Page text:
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Press Release: Personalised medicine on the move despite Brexit implications

Publication date: 06.07.2016

Cascais, Portugal. 6 July, 2016: Ricardo Baptista, a Member of the Portuguese Parliament and firm supporter of personalised medicine, welcomed attendees and the faculty to the first European Alliance for Personalised Medicine (EAPM) TEACH Summer School, held in Cascais, near Lisbon.

TEACH stands for Training and Education for Advanced Clinicians and Healthcare professionals (HCPs), and the hosting MP said: “I am delighted that the inaugural summer school on training for the young and gifted HCPs is being held in my home country, and I wish you all a pleasant and productive few days.”

Christine Chomienne, a key player in the event and a past-president of the European Hematology Association, said: “It is wonderful to be here - and equally wonderful and exciting to see that so many young professionals have enrolled.”

She added: “All HCPs in close contact with patients or their patients' families need to be up-to-date with the current aspects of personalised medicine and its latest breakthroughs in order to better understand their patients’ concerns.

“This inaugural summer school recognises that the patient is at the centre of his or her own treatment and health-related decisions, and we have focused heavily on training in ‘how to communicate with patients’ in several key areas.”

Meanwhile, the executive director of the Brussels-based EAPM said: “We have extended the role of the Alliance by being here and engaging in this area. This is in order to further support our members and all stakeholders.”

“Attendees from more than 20 countries have gathered here and the faculty put in place by EAPM and its stakeholders and partners also has a similar EU-wide spread,” he added.

The Summer School began on Monday 4 July and ends on Thursday 7 July. Topics and specialised areas being covered across the week include respiratory diseases, oncology, pathology, imaging, cardiology and hematology. The event’s sponsors are EFPIA, EHA, and genetic giants Illumina.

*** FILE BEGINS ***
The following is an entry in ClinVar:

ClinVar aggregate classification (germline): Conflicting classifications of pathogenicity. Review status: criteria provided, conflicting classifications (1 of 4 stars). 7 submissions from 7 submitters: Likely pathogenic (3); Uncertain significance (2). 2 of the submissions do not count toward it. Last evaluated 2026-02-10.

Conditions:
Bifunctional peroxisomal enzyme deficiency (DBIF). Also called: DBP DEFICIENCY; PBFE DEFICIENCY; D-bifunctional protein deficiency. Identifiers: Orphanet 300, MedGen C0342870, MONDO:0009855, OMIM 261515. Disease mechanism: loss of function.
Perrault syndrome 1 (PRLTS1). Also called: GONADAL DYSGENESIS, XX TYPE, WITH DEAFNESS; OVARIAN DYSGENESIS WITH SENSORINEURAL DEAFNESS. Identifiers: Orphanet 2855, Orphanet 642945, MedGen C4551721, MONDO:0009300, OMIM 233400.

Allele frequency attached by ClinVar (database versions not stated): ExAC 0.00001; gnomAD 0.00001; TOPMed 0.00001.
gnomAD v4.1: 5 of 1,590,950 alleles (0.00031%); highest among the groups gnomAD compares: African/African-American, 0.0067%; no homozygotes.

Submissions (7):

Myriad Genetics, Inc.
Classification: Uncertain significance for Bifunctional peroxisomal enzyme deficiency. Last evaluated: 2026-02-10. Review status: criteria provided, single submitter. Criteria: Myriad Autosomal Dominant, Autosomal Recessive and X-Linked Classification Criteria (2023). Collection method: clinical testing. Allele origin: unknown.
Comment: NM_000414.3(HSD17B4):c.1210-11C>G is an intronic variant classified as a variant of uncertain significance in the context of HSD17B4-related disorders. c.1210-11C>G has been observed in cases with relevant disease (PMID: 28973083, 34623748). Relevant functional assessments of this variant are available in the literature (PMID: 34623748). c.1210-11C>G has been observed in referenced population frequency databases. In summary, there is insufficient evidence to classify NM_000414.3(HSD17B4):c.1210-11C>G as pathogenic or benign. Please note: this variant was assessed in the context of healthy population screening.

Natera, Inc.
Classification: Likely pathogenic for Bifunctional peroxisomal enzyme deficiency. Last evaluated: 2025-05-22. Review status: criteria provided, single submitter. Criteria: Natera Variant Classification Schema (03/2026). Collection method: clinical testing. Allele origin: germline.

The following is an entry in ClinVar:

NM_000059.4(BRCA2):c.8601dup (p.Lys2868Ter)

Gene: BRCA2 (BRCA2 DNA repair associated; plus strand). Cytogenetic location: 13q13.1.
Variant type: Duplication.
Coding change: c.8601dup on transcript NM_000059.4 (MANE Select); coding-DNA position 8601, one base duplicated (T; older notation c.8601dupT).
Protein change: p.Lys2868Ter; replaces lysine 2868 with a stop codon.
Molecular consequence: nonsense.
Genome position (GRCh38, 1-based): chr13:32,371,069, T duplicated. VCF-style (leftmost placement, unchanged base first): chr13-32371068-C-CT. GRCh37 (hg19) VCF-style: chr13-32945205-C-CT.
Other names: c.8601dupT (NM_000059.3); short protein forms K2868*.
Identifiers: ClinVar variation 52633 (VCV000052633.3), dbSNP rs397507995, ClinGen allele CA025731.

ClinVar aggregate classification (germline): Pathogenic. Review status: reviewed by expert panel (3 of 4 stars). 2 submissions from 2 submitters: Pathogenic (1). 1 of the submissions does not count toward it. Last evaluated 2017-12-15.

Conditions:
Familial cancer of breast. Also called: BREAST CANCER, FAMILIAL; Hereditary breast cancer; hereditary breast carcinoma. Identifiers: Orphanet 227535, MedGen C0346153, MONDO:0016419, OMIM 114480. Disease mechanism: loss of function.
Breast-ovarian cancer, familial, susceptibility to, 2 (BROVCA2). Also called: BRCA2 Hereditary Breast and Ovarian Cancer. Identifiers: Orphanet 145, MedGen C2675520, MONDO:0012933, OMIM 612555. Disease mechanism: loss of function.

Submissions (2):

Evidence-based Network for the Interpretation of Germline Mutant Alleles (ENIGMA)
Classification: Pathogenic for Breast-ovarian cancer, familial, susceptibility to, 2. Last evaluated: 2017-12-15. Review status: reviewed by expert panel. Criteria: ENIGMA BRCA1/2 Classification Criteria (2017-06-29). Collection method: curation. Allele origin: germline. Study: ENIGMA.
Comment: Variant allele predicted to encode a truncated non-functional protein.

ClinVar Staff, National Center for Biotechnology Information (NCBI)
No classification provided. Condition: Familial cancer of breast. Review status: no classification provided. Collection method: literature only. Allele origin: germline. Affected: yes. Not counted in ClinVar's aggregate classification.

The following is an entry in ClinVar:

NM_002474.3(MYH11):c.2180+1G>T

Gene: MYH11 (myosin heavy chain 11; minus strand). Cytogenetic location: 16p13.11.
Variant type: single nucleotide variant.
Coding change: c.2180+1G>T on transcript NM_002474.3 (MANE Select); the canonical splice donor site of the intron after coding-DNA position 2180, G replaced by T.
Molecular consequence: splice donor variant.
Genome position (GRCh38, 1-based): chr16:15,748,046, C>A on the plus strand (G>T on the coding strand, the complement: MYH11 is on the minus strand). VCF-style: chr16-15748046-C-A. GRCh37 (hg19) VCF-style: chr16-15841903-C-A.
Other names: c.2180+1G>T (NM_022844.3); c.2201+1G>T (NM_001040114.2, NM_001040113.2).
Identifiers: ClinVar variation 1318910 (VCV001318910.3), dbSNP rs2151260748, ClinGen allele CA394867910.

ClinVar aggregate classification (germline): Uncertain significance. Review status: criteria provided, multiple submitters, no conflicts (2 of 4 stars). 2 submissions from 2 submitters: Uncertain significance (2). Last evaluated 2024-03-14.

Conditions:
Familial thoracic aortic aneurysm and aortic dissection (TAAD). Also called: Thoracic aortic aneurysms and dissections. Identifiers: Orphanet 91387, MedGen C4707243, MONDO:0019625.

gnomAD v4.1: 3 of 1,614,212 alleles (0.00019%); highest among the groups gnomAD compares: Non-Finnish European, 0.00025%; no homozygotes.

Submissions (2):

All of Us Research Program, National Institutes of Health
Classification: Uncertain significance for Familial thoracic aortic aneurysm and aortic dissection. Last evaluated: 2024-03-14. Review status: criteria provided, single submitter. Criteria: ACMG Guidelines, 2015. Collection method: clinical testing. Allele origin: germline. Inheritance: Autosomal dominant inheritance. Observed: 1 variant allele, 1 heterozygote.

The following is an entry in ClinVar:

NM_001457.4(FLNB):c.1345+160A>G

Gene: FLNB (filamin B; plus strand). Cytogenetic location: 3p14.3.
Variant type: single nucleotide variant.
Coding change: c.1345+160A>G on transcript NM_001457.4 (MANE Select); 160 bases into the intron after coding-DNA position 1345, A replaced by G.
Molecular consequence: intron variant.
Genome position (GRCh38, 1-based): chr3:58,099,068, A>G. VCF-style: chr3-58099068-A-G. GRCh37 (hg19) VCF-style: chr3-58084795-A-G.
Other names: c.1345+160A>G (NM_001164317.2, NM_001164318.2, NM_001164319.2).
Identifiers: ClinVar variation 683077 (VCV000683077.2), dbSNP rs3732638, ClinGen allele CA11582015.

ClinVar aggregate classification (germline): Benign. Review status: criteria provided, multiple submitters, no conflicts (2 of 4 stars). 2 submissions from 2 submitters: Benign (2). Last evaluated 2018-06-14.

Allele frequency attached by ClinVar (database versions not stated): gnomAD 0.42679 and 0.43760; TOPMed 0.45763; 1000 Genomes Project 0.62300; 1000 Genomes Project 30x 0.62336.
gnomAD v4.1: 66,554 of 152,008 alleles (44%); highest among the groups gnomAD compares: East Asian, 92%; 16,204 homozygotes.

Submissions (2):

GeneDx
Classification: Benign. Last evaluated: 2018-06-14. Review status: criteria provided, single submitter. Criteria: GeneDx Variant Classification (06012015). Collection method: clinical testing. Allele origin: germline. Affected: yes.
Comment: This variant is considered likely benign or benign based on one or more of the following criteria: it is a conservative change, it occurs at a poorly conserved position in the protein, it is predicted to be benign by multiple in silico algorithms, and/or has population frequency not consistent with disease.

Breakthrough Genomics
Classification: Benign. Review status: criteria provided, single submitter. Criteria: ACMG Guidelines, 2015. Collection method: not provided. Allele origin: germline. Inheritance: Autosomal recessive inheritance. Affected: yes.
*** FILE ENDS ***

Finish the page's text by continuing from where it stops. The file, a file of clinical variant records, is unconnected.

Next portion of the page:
The Summer School has come at a time when much confusion surrounds the eventual impact of the UK’s decision to vote itself out of the European Union. Ms Chomienne said earlier this week: “With Britain now not too far away from quitting Europe in a legal and practical sense, there are still current and future patients to think about. And their needs must still be met. Training for their doctors and nurses is vital. In fact, it is now more important than ever.”

The vote in favour of ‘Brexit’ will not help matters in this regard and others as, given that healthcare is a Member State competence and health services across Europe are already disjointed, collaboration between UK and EU scientists, as well as those experts operating in the field of, for example, Big Data may well become harder.

And there are other implications. There is sure to be an impact in areas that EAPM has worked hard in over the years, and these include clinical trials, regulation, marketing authorisations, and pharmacovigilance.

On top of this, some in favour of Brexit had argued that 350 million pounds allegedly paid to the EU every week would be pumped directly into the NHS. This idea was rubbished swiftly after the vote (the figures are simply wrong) with now-departing UKIP leader Nigel Farage saying the morning after that he could not guarantee that money would really flow into the service.

And prior to the vote, the British Medical Journal and Nature, plus the Royal College of Physicians and others, had expressed concerns about a UK departure, concluding that Brexit could harm Britain’s health. One scientist stated: "The UK is too small to sustain a world-class programme in isolation.”

But despite the repercussions of Brexit, EAPM’s executive director remained upbeat in Cascais, saying: “The Alliance will continue to work with its affiliates in the UK, and with those across the remaining Member States.”

He also pointed out that there has been good news from another large Member State, France. Its government recently announced plans to invest €670 million in a genomics and personalised medicine programme. Just under one-third of the cash to be invested in the first five years will come from industry as part of a private-public partnership.

The scheme will see the setting up of 12 sequencing platforms across the country, alongside two national centres dealing with data, to aid in the fight against cancer, diabetes and rare diseases.

“We greatly welcome this new development,” said Horgan, adding: “It provides evidence that personalised medicine is moving swiftly and is catching the attention of governments and health services across Europe, as well as key players in the European Parliament and Commission back in Brussels.”

Author: Denis Horgan
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